Thursday, November 1, 2012

Woe to Those Through Whom They Come: Day 21 of 31 Days of Falling by Faith

"My rebel persona was a liea lie I created in an effort to protect myself from the lies imprinted upon my psyche by my abusers. Child sexual abuse thrives upon lies. The abuser lies to the victim, while the victim in turn, trying to cope with her wounds, often finds herself living a lie.... I mentally dissociated myself from my victim identity in favor of a persona in which I could feel powerful.... Beneath the posturing, however, remained the soul of a little girl desperate to be told she was valued not for what she did, but for who she was."
—Dawn Eden, My Peace I Give You, pp. 52-54
These sentences are from chapter three of the book I've been weaving into my posts here the past couple of days (see here and here). Today there are two more reasons that reading this book now is uncanny. First, it seems appropriate on All Saints Day to be reading a book about the help provided to us by those saints who have gone before us (if even just through the stories of their lives). Second, we are near the end of a presidential campaign season in which women and sex have been major talking points—and they are being talked about very differently on each side of the campaign.

Feminism was originally a response to abuse—the social, political, economic, physical, and sexual abuse of half the human race by the other half. The need for it has been and still is real in many ways and places, but some of the solutions have only morphed rather than resolved the abuse, and they have done so by morphing, corrupting, even downright abusing the understanding of what and who a woman is, and then imprinting that distorted understanding on the psyches of vulnerable girls and women.

I am almost fifty-five years old. I have "survived," and been inscribed by, sexual, physical, and emotional abuse. I have rebelled against that abuse in the way Dawn Eden has described, by creating a "rebel persona," even several such personas over the years, "in which I could feel powerful"—or at least not powerless. And all this rebellion, which has caused me much harm and suffering rather than rescuing and healing me, has been reinforced, encouraged, even fueled by a feminism that treated my pain by telling me I didn't need that baby, didn't need that man, didn't need that home, didn't need that identity, didn't need that God.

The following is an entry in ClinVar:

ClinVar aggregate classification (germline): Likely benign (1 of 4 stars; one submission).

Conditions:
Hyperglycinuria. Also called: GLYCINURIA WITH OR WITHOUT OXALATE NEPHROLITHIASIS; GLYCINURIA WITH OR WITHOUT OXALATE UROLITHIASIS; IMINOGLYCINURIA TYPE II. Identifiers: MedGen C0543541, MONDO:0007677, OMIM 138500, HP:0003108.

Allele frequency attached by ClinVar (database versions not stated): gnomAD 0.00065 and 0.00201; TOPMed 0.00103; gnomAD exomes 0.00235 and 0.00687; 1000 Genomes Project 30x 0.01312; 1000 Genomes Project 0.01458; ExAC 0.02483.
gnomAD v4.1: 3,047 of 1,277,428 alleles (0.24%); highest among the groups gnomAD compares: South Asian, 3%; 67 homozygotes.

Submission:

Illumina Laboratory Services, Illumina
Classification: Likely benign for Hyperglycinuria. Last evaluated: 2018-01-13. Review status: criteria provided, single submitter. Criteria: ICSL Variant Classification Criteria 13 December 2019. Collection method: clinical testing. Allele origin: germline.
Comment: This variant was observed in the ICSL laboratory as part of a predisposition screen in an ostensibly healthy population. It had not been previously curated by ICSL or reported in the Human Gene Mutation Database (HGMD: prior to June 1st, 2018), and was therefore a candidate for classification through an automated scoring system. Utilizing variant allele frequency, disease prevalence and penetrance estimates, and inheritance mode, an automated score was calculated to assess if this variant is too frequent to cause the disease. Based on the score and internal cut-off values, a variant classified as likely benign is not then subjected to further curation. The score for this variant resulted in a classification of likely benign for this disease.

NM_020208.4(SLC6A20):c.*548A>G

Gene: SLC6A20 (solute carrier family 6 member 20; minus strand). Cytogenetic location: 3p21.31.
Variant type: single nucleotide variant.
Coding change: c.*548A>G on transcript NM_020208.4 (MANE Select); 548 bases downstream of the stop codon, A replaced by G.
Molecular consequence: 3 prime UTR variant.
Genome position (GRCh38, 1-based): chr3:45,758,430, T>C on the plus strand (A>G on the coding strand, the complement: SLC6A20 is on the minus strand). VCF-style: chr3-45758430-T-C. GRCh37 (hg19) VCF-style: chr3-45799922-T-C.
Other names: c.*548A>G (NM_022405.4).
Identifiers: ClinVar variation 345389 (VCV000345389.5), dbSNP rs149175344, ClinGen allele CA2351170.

So, when I see videos like the recent Obama campaign ad in which Lena Dunham poses as a first-time-voting college student and compares voting for Obama to losing one's virginity, I bristle. It feels abusive to me, and the most heartbreaking aspect is that so many young people will not realize that they are being abused. They will believe they are being offered freedom. They will believe they are being validated, respected, and even protected (by "birth control"). They are not. They are being endangered and taken advantage of through appeal to their basest instincts and vulnerabilities.

A presidential administration that doesn't understand this is not to be trusted to have the best interests of the people—all of us—in mind.
"Jesus said to his disciples: 'Things that cause people to stumble are bound to come, but woe to anyone through whom they come' " (Luke 17:1).

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